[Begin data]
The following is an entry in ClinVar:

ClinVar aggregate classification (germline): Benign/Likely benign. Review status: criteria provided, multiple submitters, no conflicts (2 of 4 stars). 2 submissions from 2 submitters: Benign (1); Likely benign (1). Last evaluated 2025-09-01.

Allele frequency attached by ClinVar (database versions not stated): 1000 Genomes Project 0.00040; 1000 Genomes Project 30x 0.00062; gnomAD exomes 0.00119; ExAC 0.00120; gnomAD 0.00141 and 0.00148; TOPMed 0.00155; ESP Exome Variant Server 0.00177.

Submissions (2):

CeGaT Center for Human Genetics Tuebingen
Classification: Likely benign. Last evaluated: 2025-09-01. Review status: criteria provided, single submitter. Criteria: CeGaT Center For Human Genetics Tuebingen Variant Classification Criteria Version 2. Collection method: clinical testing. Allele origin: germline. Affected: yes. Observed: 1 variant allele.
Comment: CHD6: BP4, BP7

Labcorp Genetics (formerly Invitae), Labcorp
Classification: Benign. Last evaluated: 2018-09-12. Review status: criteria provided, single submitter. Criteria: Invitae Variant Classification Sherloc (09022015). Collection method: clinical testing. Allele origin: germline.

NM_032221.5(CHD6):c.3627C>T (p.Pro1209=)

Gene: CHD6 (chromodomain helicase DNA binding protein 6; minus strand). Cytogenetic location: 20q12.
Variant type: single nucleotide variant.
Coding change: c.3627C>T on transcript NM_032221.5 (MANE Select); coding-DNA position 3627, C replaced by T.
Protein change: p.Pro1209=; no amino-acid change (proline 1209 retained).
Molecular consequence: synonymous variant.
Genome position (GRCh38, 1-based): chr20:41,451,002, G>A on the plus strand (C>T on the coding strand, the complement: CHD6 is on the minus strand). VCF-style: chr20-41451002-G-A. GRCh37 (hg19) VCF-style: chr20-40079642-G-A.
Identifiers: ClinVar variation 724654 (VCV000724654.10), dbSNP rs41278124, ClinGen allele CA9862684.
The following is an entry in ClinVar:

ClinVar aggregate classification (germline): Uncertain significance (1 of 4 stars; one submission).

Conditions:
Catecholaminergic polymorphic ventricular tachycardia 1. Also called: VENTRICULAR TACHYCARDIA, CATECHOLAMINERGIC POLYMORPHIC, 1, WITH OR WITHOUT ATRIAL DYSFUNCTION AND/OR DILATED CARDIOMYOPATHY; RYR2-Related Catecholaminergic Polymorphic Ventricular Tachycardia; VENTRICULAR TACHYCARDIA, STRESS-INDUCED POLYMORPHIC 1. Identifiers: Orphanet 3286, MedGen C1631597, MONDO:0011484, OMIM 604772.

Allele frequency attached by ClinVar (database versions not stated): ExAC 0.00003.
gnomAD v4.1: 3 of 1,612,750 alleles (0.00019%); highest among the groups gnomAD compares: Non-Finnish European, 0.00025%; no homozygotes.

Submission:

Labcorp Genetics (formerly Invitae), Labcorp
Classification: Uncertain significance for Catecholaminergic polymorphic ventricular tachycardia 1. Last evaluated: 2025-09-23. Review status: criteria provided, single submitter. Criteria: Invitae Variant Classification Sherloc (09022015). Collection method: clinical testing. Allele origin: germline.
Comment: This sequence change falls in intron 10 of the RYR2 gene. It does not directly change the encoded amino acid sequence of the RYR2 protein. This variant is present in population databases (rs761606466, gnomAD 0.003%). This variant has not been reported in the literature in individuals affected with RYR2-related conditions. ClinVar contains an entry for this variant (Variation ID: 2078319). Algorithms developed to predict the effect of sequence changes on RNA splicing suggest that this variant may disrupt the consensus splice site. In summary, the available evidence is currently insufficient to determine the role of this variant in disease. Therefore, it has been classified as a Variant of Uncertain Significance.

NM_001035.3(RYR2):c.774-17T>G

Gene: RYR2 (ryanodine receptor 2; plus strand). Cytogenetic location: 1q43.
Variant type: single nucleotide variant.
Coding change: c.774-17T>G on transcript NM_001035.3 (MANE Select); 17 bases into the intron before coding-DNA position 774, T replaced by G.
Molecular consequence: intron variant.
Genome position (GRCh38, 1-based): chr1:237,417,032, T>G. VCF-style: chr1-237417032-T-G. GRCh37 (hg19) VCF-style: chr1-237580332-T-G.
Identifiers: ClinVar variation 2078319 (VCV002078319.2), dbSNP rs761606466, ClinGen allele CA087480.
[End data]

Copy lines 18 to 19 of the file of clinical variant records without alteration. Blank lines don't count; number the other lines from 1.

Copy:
The following is an entry in ClinVar:

ClinVar aggregate classification (germline): Uncertain significance (1 of 4 stars; one submission).